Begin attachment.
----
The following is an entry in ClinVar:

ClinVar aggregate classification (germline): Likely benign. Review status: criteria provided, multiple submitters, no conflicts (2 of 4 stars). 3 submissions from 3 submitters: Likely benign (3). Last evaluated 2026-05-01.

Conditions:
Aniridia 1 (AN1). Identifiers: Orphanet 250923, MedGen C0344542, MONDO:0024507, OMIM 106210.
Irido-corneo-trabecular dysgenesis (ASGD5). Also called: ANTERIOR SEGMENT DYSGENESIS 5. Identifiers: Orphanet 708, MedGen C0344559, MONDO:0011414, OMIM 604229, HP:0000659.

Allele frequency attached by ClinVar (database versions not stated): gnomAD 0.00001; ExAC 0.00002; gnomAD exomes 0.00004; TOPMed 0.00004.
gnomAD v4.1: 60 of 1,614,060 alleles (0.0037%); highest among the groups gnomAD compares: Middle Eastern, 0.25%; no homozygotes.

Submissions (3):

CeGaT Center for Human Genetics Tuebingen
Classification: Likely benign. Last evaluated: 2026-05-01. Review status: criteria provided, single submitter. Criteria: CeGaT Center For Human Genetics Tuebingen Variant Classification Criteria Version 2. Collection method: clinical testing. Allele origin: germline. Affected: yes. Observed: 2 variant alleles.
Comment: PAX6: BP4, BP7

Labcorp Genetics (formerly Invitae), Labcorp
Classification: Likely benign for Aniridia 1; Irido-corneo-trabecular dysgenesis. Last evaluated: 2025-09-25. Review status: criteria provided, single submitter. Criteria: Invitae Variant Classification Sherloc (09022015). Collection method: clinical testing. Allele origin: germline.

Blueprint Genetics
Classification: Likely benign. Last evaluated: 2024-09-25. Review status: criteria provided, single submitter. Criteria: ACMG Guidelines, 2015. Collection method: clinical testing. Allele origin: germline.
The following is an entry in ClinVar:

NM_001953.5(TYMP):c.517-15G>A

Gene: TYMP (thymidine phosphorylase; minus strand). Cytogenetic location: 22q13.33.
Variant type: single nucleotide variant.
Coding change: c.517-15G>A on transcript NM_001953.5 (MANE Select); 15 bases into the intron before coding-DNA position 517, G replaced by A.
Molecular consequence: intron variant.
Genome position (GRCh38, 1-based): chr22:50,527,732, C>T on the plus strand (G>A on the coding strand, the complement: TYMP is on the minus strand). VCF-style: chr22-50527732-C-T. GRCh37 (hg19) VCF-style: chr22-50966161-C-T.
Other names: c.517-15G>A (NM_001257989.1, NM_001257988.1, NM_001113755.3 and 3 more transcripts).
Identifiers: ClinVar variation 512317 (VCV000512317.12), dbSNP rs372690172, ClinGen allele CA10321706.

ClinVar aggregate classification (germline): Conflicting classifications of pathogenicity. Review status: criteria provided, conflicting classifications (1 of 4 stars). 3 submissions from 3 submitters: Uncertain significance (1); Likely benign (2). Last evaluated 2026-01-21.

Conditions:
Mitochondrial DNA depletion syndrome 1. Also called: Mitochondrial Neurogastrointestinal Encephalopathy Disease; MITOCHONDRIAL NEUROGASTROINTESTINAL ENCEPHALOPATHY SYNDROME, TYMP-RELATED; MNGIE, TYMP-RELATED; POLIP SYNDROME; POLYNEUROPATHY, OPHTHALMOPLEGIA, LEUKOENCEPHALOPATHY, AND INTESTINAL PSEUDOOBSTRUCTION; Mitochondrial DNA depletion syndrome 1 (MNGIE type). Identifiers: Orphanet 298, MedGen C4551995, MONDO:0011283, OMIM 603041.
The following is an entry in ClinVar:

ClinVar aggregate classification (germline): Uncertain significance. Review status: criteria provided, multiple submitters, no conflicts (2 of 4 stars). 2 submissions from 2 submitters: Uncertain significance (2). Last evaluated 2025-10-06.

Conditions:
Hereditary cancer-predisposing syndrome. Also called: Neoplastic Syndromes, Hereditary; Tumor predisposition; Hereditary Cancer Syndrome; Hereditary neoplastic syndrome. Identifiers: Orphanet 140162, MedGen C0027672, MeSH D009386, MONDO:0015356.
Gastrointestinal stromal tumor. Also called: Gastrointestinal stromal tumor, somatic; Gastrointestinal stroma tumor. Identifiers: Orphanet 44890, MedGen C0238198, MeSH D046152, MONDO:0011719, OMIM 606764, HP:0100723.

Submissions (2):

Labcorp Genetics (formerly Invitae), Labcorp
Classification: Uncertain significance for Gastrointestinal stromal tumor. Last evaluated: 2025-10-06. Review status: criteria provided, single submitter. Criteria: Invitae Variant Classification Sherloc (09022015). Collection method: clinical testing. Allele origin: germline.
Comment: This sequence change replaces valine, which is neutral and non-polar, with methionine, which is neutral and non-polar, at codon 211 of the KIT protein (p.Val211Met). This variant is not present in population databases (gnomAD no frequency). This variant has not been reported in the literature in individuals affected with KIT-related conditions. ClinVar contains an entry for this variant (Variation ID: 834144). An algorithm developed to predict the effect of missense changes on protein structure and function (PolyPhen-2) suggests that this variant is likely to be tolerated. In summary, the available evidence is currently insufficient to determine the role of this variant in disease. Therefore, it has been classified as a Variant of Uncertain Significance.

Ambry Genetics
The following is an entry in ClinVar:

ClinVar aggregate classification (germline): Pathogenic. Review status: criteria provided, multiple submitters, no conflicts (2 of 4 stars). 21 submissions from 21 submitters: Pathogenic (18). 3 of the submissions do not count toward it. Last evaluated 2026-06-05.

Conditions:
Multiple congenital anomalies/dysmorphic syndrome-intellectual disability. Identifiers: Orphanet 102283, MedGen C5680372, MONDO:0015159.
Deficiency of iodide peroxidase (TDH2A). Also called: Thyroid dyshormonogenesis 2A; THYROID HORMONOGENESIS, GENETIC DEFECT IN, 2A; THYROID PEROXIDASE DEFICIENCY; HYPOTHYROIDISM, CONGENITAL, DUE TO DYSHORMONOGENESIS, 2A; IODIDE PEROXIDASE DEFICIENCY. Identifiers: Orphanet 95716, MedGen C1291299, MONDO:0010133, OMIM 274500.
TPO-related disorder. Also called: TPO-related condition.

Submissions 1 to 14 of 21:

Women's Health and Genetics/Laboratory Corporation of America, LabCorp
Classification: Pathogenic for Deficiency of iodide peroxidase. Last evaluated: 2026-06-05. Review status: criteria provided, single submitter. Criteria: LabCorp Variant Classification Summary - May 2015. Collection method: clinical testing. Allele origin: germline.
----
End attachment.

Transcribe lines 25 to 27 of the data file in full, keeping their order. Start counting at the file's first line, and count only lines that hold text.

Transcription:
ClinVar aggregate classification (germline): Conflicting classifications of pathogenicity. Review status: criteria provided, conflicting classifications (1 of 4 stars). 3 submissions from 3 submitters: Uncertain significance (1); Likely benign (2). Last evaluated 2026-01-21.

Conditions:
Mitochondrial DNA depletion syndrome 1. Also called: Mitochondrial Neurogastrointestinal Encephalopathy Disease; MITOCHONDRIAL NEUROGASTROINTESTINAL ENCEPHALOPATHY SYNDROME, TYMP-RELATED; MNGIE, TYMP-RELATED; POLIP SYNDROME; POLYNEUROPATHY, OPHTHALMOPLEGIA, LEUKOENCEPHALOPATHY, AND INTESTINAL PSEUDOOBSTRUCTION; Mitochondrial DNA depletion syndrome 1 (MNGIE type). Identifiers: Orphanet 298, MedGen C4551995, MONDO:0011283, OMIM 603041.